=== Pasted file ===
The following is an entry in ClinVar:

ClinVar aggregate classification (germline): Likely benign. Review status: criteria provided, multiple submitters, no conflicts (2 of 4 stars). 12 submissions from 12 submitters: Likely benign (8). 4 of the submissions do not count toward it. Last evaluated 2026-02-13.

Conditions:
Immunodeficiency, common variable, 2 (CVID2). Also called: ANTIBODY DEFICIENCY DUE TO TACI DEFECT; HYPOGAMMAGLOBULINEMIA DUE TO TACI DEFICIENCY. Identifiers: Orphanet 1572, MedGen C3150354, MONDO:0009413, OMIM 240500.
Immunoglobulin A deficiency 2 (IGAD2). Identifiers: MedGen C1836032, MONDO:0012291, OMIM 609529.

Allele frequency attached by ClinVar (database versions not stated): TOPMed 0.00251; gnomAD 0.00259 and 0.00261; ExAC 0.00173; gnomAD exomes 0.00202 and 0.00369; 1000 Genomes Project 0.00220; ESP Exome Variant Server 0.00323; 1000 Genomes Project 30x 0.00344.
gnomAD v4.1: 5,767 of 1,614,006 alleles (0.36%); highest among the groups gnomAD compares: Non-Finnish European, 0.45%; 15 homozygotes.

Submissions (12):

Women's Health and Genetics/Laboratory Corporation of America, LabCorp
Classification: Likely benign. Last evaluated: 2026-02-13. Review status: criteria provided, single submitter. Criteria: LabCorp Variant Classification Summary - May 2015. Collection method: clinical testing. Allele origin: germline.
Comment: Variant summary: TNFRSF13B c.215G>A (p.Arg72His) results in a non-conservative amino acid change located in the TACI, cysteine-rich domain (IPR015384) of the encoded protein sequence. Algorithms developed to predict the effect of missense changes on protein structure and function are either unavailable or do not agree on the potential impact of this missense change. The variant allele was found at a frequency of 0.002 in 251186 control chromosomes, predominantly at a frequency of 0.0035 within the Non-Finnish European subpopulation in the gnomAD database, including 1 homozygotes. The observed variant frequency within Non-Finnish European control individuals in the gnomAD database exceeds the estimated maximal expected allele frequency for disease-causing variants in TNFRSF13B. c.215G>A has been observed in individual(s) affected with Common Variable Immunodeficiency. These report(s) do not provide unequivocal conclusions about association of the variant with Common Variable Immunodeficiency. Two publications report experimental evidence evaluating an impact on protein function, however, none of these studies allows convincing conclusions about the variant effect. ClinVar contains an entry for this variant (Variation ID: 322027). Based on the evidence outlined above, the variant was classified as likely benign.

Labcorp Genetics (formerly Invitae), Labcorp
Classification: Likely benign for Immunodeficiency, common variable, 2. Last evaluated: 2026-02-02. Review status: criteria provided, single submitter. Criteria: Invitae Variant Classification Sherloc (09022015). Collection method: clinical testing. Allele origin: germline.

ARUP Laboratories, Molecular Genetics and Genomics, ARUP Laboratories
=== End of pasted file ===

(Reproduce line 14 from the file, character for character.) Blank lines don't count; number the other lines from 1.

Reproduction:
ARUP Laboratories, Molecular Genetics and Genomics, ARUP Laboratories